Sheldon, Edward (DNB00)
SHELDON, EDWARD (1599–1687), translator, younger son of Edward Sheldon, esq., of Beoley, Worcestershire, by his wife Elizabeth, daughter of Thomas Markham, esq., of Ollerton, was born at Beoley on 23 April 1599. He became a gentleman commoner of Gloucester Hall, Oxford, about 1613, and was admitted a student of Gray's Inn, London, 1 March 1619–20 (Foster, Gray's Inn Admission Register, p. 158). He matriculated as a member of University College, Oxford, 19 Nov. 1621 (Oxford Univ. Reg. vol. ii. pt. ii. p. 401). After travelling on the continent for several years he settled on his patrimony at Stratton, near Cirencester, which eventually he lost or was compelled to leave on account of his attachment to the catholic religion and the cause of Charles I. He died at his house in St. James's Street, Westminster, on 27 March 1687, and was buried under the chapel at Somerset House.
He married Mary (or Margaret), daughter of Lionel Wake of Antwerp, and of Pedington, Northamptonshire, and had several children. One was Lionel Sheldon, D.D., a Benedictine monk, and chaplain to Anne, duchess of York (he died in 1678); another, Dominick Sheldon, was a colonel of horse in the army of James II in Ireland; a younger son, Ralph, equerry to James II, died in 1723, aged 90; and a daughter Mary married Sir Samuel Tuke [q. v.]
He translated from the French: 1. ‘The Holy Life of Monsr. Renty, late Nobleman of France, & sometimes Councellor to King Lewis the 13th,’ London, 1658, 8vo, ‘mangled by an Irish priest when it went to press;’ reprinted, with corrections, 1683. The author was Jean-Baptiste de Saint-Jure. 2. ‘The Rule of Catholick Faith,’ by François Veron, D.D., Paris (verè London), 1660; reprinted 1672. 3. ‘Christian Thoughts for every Day in the Month,’ London, 1680, 12mo. 4. ‘The Counsels of Wisdom,’ by Nicholas Fouquet, marquis de Belle Isle.
His nephew, Ralph Sheldon (1623–1684), antiquary, eldest son of William Sheldon of Beoley, Worcestershire, by Elizabeth, daughter of William, second lord Petre, was born at Beoley on 1 Aug. 1623. He was a munificent patron of learned men, was skilled in the history and antiquities of his county, and spared no expense in forming a fine library at his manor-house of Weston in the parish of Long Compton, Warwickshire. He left his friend Antony à Wood a legacy of 40l. He purchased and bequeathed to the College of Arms the genealogical manuscripts of Augustine Vincent, Windsor herald, and he allowed John Vincent, Augustine's son, an annual pension. In his visits to Rome he collected choice books, coins, and medals. In reward for the sufferings which he and his father had undergone in the civil wars, he was nominated by Charles II a member of the contemplated Order of the Royal Oak. He endured considerable persecution on account of his adherence to the Roman catholic faith, and on 22 Nov. 1678 the high sheriff and under-sheriff of Warwickshire came to his house at Weston with a warrant to imprison him either in Warwick gaol or in London. However, he was a man ‘of such remarkable integrity, charity, and hospitality, as gained him the universal esteem of all the gentlemen of the county; insomuch that he usually went by the name of the Great Sheldon’ (Nash, Worcestershire, i. 68). He died at Weston, sine prole, on 24 June 1684. He married Henrietta Maria Savage, daughter of Thomas, first earl Rivers. She died on 13 June 1663.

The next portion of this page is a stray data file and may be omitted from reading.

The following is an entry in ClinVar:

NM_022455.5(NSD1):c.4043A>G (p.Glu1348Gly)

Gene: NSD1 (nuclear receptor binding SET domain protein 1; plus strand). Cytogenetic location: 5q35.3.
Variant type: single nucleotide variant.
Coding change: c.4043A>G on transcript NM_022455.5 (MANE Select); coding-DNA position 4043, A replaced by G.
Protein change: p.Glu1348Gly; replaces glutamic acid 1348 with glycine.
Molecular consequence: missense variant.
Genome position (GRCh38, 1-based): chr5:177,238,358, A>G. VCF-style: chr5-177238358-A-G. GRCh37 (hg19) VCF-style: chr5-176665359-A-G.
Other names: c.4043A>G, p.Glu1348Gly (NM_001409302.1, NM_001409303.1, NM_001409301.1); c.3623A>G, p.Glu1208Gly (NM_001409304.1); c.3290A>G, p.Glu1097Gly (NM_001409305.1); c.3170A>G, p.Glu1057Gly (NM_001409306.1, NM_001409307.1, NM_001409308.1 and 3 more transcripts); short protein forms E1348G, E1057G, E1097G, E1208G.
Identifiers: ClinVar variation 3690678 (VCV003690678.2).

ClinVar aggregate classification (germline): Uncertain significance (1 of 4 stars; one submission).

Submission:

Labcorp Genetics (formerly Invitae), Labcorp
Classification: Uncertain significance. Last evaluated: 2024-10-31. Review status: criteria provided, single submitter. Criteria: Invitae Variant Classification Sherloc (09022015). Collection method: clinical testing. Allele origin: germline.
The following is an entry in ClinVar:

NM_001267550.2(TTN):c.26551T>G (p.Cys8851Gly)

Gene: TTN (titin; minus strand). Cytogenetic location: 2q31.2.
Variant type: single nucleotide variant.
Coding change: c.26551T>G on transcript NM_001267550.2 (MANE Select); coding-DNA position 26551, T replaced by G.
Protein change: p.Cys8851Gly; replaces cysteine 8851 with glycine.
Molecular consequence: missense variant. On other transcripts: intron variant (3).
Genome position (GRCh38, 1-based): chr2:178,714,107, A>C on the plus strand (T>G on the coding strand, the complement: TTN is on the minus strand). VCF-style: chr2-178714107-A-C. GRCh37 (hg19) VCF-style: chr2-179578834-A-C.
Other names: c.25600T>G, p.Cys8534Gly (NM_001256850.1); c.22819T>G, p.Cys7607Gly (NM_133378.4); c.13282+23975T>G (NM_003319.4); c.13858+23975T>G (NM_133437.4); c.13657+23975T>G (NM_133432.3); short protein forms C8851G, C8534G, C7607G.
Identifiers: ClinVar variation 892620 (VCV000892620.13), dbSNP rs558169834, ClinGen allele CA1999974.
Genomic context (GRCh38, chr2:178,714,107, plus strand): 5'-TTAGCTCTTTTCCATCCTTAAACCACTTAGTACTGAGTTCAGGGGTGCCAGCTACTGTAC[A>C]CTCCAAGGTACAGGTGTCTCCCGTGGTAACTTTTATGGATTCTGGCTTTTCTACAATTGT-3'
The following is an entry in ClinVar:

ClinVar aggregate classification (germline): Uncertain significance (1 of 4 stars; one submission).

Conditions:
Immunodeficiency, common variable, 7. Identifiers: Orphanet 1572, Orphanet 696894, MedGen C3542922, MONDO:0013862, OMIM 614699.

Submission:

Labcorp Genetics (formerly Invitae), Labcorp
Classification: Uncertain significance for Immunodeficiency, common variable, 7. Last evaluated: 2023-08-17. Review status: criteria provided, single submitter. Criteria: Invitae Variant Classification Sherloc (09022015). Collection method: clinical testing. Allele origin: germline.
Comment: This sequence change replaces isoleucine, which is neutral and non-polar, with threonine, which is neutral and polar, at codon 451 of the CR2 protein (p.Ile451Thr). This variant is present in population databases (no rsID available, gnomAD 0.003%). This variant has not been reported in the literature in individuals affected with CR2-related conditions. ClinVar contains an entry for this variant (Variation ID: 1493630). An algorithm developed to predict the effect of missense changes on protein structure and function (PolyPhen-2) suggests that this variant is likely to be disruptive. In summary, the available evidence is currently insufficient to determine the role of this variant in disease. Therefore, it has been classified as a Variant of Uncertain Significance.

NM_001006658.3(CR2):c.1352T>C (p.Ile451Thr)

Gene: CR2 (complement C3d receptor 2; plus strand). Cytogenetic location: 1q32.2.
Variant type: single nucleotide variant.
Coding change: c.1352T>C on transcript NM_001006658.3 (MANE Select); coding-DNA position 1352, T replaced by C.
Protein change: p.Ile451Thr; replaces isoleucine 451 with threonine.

He drew up ‘A Catalogue of the Nobility of England since the Norman Conquest, according to theire severall Creations by every particular King,’ with the arms finely emblazoned; a folio manuscript sold at the dispersion of Sir Thomas Phillipps's collection in June 1893, lot 281. Many of Sheldon's manuscripts are preserved in the College of Arms.[Catholic Miscellany, 1826, vi. 73; Foley's Records, v. 46, 849, 850; Foster's Alumni Oxon. 1500–1714, iv. 1342; Nash's Worcestershire, i. 66; Wood's Athenæ Oxon. ed. Bliss, iv. 205, and Life, p. lxx; for the nephew, see Britton's Memoir of Aubrey, p. 57; Chambers's Worcestershire Biography, p. 208; Foley's Records, v. 850 (pedigree); Hamper's Dugdale, pp. 434, 455; Nicolas's Memoir of A. Vincent, pp. 92–9; Bibl. Phillippica, 1893, p. 57; Wood's Life, 1848, p. 260.]